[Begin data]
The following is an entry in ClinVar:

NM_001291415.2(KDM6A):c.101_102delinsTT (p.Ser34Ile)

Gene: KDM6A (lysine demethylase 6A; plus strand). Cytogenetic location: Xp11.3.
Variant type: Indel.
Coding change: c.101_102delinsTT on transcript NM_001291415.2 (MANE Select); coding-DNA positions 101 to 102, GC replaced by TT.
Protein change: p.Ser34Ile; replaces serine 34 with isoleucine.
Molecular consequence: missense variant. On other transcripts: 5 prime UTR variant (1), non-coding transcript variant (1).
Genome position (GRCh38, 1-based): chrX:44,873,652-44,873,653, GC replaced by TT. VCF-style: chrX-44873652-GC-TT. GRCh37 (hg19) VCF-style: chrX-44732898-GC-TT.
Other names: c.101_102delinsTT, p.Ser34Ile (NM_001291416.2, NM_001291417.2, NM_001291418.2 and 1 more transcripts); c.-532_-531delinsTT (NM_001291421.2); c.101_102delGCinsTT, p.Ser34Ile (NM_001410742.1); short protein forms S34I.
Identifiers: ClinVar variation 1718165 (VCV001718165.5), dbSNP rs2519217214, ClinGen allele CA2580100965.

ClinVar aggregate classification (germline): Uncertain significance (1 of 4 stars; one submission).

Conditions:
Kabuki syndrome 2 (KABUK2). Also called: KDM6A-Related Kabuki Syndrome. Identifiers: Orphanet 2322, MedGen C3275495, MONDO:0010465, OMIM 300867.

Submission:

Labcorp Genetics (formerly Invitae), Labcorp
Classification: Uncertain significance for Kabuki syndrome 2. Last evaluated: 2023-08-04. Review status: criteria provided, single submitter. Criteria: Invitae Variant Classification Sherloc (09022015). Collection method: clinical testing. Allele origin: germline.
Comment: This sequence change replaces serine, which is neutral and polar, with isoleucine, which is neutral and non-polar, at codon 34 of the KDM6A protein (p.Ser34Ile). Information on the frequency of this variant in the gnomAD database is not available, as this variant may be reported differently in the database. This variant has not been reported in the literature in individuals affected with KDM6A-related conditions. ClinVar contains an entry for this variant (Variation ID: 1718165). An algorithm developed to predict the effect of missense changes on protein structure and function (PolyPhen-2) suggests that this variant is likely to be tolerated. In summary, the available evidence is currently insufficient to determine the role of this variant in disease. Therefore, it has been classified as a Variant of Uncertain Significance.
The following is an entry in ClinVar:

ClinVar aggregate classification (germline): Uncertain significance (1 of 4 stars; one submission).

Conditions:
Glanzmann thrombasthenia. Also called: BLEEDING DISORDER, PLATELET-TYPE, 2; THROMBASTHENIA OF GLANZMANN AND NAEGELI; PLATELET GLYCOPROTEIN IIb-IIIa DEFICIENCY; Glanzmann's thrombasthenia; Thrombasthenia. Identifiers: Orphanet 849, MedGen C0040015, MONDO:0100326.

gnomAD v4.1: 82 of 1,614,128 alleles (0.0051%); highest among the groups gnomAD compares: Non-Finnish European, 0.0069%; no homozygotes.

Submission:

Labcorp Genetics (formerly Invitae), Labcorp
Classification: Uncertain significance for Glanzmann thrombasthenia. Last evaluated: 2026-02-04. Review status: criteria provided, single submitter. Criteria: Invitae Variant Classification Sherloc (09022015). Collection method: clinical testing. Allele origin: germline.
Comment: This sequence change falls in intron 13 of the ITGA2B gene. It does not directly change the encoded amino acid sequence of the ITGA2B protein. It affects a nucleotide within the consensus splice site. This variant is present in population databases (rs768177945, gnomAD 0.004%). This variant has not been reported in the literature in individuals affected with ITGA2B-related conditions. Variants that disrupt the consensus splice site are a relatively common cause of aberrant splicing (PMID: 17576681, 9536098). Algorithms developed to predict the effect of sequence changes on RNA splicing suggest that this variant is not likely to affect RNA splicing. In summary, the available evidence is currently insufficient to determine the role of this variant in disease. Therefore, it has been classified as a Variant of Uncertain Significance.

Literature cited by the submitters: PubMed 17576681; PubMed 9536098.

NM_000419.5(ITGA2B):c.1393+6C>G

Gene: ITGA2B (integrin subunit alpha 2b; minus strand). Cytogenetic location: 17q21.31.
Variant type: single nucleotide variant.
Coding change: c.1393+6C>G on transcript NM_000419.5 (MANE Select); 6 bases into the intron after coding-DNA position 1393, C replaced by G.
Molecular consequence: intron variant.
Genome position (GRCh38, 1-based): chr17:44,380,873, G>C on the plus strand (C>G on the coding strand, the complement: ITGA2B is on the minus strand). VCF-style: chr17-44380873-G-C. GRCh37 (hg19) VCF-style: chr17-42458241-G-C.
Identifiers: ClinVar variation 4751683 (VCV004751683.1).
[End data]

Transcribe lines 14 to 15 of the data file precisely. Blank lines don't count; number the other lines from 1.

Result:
Submission:

Labcorp Genetics (formerly Invitae), Labcorp